FirstFed Financial Corp., the Santa Monica-based holding company for First Federal Bank of California, has gained some much-needed stability in the past few weeks after nearly collapsing under the weight of Wall Street's fears.
After the July 11 failure of Pasadena-based IndyMac Bancorp, FirstFed topped most dour analysts' lists of the most likely candidate to fall next. The foreboding predictions startled investors, driving FirstFed's stock down sharply, hitting a low during the day of July 14 of $2.91 down 95 percent in the past year.
But the bank weathered the initial storm and now has investors hopeful that FirstFed has the wherewithal to get through the turbulent times that threaten to claim other regional banks. The company's stock closed July 31 at $8, up more than 7 percent for the day and 175 percent since the post-IndyMac scare.
"It certainly looked like investors got spooked by IndyMac," said Douglas Goddard, chief financial officer for FirstFed.
Goddard noted that initial comparisons of FirstFed and IndyMac did not hold up to scrutiny because FirstFed actually got out of some of the riskier mortgage lending activities several years ago that have since tripped up its competitors.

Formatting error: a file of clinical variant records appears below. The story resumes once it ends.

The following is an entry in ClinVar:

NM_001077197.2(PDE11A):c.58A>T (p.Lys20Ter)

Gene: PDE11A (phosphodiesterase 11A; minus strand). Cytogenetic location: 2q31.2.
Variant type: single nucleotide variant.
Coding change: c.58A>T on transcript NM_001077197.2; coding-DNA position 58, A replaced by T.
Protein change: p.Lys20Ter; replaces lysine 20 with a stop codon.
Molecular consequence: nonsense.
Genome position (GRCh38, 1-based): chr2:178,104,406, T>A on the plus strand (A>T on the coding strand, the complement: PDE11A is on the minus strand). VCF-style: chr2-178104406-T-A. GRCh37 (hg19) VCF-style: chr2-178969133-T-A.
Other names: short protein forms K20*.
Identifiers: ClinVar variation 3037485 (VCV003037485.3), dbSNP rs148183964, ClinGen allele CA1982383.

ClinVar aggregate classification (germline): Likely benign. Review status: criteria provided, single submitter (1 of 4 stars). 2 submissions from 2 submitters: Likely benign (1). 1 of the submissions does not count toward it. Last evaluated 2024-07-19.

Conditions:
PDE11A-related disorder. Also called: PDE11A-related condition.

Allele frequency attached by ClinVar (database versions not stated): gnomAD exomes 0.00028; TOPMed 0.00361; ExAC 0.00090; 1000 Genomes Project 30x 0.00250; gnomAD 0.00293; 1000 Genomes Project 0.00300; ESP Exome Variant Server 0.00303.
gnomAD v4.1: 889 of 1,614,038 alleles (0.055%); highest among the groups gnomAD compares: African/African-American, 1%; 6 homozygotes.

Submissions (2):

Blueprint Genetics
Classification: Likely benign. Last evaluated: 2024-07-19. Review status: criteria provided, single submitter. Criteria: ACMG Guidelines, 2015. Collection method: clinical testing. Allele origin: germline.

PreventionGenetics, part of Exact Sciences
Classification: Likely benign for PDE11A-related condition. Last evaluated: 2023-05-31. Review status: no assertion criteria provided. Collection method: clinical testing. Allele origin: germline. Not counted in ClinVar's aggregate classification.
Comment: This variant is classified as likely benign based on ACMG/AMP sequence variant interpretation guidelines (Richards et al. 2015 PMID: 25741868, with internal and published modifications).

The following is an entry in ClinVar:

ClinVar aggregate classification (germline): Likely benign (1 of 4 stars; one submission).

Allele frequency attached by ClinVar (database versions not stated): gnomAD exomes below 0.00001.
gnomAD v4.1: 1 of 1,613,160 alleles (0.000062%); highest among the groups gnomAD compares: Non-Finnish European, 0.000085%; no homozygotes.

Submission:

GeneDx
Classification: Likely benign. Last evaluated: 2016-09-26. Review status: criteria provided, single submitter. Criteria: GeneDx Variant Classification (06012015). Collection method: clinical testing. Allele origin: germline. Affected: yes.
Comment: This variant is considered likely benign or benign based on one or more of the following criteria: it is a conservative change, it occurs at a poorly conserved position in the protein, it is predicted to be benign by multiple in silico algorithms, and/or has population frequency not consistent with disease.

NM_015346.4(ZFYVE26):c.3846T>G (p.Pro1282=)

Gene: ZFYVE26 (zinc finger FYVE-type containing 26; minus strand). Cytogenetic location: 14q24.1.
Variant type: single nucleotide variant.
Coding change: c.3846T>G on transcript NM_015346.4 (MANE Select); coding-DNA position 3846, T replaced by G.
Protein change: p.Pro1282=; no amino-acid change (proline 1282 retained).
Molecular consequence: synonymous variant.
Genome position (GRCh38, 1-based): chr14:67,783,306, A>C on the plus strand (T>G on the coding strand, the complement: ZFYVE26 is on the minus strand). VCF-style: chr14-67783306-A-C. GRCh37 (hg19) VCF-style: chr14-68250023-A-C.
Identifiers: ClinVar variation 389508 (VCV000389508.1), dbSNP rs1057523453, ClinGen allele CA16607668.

"The biggest difference is how much we withdrew from single-family option ARMs two years ago and we have much, much less exposure," he said. "We've definitely gotten hit harder than some other folks (but) delinquent loans appear to have peaked."
Indeed, the bank, which expects to report second quarter earnings this week, surprised Wall Street on July 23 with monthly data showing that delinquent non-accrual single-family loans decreased to $492 million in June from $507 million the month prior. The unexpectedly positive news sent FirstFed's shares up 54 percent in one day to $10.52 the company's largest single-day stock jump since December 1989.
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